Lexington priest tells people to ‘get off their tush’ and help out-of-work coal miners
Blackhawk Mining, LLC., a coal company with 2,800 employees in Kentucky and West Virginia, plans to file for Chapter 11 bankruptcy later this week, according to documents released by the company.
Blackhawk, based in Lexington, said in its proposed filings that the company has enough revenue to continue operating its mines during the bankruptcy and that it does not anticipate layoffs as a result of the reorganization. The announcement marks the latest in a string of bankruptcy cases from coal companies active in Eastern Kentucky.
Meanwhile, Kentucky Attorney General Andy Beshear released a letter Tuesday asking the Office of the United States Trustee for “the immediate payment” of hundreds of Kentucky miners left out-of-work by the recent bankruptcy of Blackjewel, LLC, another major coal producer.
In that case, employees of Blackjewel had their paychecks removed from their bank accounts earlier this month. Another check, due this past Friday, never came. That left miners and their families with overdrawn bank accounts and uncertainty over their finances.
On Monday, a prominent Lexington priest traveled to Harlan to pay the electric bills of about 200 of those miners.
Beshear co-signed the letter with Virginia Attorney General Mark Herring. Together, they asked the trustee to ensure that all Blackjewel workers, not just those who may eventually be called back to the mines, receive payment for the days they have already worked.
“The failure of Blackjewel to prepare for bankruptcy has created unnecessary chaos for our miners and their families — the uncertainty they have had to face is wrong and it must end,” Beshear said. “My office is using all our powers to seek answers to the complaints we have received regarding clawed back paychecks, bounced checks and child support issues.”
“No Kentuckian should be treated this way for putting in an honest day’s work,” he said.
Blackhawk, in a news release, said its bankruptcy proceedings should be completed within 60 days of filing — it plans to officially file for bankruptcy Friday in the U.S. Bankruptcy Court of Delaware.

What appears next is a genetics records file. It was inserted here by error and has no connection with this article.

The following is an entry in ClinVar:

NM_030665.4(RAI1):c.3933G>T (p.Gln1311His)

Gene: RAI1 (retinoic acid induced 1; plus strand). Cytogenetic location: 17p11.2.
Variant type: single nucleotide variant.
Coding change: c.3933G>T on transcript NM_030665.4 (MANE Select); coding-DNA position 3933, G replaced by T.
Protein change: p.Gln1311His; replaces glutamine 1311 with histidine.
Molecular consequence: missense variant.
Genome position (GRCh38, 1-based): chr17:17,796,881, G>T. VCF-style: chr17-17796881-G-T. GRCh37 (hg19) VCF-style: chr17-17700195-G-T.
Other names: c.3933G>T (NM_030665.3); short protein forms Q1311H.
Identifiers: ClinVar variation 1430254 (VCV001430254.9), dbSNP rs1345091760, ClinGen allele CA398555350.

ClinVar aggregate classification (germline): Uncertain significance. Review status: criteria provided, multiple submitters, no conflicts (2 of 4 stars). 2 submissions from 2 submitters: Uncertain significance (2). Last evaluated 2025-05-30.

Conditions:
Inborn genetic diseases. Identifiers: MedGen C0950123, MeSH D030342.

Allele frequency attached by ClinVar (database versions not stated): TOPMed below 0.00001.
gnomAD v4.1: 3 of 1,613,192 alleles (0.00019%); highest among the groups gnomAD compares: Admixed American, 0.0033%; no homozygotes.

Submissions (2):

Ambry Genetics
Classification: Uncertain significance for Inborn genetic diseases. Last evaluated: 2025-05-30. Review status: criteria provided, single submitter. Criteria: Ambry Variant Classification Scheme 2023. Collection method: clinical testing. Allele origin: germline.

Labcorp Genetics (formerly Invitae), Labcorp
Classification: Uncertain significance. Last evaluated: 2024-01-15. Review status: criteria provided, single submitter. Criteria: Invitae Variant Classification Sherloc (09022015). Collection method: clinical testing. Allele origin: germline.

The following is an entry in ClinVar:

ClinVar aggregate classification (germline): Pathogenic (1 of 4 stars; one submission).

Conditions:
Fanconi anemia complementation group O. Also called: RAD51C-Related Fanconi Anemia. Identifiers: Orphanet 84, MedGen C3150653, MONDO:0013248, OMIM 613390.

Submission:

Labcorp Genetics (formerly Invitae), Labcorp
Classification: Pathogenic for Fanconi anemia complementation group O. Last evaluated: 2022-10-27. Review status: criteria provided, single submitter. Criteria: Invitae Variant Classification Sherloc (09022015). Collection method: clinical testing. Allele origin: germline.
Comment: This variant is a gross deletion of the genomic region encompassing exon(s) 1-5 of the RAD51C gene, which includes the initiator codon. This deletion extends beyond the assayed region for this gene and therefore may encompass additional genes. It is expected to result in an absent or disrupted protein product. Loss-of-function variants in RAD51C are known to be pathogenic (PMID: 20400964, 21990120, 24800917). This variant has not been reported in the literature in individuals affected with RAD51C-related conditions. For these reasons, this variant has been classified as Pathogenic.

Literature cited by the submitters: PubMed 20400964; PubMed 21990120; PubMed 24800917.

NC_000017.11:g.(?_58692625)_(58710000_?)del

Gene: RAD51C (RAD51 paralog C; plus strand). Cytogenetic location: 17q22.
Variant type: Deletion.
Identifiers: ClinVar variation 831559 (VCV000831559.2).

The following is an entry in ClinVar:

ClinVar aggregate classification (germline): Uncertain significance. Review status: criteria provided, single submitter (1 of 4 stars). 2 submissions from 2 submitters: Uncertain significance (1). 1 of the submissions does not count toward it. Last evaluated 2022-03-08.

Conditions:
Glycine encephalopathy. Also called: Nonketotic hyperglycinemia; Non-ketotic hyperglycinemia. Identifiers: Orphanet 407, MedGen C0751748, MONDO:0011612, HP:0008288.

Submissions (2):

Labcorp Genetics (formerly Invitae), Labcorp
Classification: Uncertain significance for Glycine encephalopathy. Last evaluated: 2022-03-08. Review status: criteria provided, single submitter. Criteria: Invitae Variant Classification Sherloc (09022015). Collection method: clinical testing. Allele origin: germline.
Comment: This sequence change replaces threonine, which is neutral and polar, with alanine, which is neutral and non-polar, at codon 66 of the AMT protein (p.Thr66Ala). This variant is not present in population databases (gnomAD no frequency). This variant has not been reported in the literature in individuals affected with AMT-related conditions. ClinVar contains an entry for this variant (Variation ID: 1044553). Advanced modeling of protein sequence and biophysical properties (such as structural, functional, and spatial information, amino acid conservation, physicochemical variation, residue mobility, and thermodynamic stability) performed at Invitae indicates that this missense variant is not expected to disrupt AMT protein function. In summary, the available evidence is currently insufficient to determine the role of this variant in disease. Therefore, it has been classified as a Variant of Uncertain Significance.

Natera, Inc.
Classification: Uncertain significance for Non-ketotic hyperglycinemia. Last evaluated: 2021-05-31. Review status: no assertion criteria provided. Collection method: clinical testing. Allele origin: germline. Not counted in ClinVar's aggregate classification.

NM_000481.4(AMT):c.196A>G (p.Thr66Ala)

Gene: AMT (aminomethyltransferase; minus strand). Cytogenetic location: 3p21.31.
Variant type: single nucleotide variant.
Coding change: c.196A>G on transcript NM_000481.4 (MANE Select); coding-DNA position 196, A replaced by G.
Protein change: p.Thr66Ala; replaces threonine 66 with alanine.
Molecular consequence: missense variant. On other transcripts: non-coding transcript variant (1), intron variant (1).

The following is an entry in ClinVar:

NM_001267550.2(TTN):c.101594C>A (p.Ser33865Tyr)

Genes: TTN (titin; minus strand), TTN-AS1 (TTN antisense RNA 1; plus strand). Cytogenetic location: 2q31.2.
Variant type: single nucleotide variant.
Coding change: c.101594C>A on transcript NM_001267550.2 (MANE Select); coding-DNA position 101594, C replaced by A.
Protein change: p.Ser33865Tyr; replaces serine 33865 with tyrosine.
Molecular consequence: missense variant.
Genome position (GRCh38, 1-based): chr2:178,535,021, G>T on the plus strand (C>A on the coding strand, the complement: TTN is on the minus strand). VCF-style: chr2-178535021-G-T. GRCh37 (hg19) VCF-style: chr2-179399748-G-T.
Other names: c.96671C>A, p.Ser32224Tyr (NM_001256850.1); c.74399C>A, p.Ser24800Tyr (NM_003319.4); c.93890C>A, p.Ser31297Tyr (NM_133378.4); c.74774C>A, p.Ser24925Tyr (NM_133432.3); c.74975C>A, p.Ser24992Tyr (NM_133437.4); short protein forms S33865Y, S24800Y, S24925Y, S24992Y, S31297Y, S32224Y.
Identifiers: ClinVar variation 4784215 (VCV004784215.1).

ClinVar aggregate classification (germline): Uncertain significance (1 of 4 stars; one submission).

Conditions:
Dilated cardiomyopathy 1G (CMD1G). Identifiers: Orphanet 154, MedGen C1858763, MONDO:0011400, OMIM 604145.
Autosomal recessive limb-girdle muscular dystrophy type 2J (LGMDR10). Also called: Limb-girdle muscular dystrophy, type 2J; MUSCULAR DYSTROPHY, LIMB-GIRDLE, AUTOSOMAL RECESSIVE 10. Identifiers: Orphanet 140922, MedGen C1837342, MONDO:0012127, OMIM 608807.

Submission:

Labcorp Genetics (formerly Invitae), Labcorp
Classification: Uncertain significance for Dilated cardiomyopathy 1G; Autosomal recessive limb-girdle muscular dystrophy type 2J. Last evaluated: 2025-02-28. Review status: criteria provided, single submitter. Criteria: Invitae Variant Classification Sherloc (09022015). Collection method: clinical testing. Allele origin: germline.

The company operates 19 active underground mines and six active surface mines in Kentucky and West Virginia, including mines in Perry, Knott, Breathitt and Leslie counties.
In 2018, Blackhawk produced about 13 millions tons of coal and generated $1.09 billion in revenue, according to company documents.
Blackhawk was founded in 2010 and expanded by buying up active coal reserves and mining operations in the wake of other coal companies’ Chapter 11 bankruptcies. Its primary focus eventually shifted to metallurgical coal, which is used for making steel and is viewed as a scarce global commodity, according to the company.
That strategy allowed Blackhawk to emerge as one of the largest producers of metallurgical coal in the nation, but forced the company to take on massive amounts of debt, “anticipating that the pricing environment in the metallurgical coal market would improve starting in late 2015.”
Prices did improve, but not until late 2016. By that time, the company had permanently closed 10 mines and sold off much of its inventory of spare equipment and parts.
Its anticipated bankruptcy would allow the company to restructure its debt, and receive $50 million of new financing.
“Blackhawk has sufficient liquidity to continue normal mining operations and to meet its obligations in the ordinary course,” the company said in a news release. “This includes funding employee wages and benefits, paying vendors and suppliers for all goods and services, and providing customers the same high-quality products and outstanding service they have come to expect from Blackhawk.”
The anticipated bankruptcy will mark the third major Kentucky coal producer to file for Chapter 11 since mid-June. A number of other large companies, including Alpha Natural Resources and Peabody Energy, have also fallen into bankruptcy in recent years.
According to a 2017 report from the U.S. Department of Energy, the biggest contributor to the decline of coal power plants has been cheap competition from natural gas. In 2016, for the first time, natural gas overtook coal as the largest source of electricity generation in the U.S.
Low growth of electricity demand has also contributed to coal’s decline, as have increased investments required to comply with stricter environmental regulations.
The report also cited the Environmental Protection Agency’s Clean Power Plan, which was rolled back earlier this year by the administration of President Donald Trump and replaced with the more-lenient Affordable Clean Energy rule.
Still, Trump’s own Department of Energy concluded that competition from natural gas, rather than environmental regulation administered under President Barack Obama, is the chief culprit in coal’s decline.
In Kentucky, coal employment has remained stagnant since Trump took office in January 2017, according to the most recent report from the state Energy and Environment Cabinet.
Employment in Eastern Kentucky plummeted from about 13,700 in 2011 to just 4,000 in 2017. In the first quarter of 2019, there were about 3,960 coal jobs in Eastern Kentucky.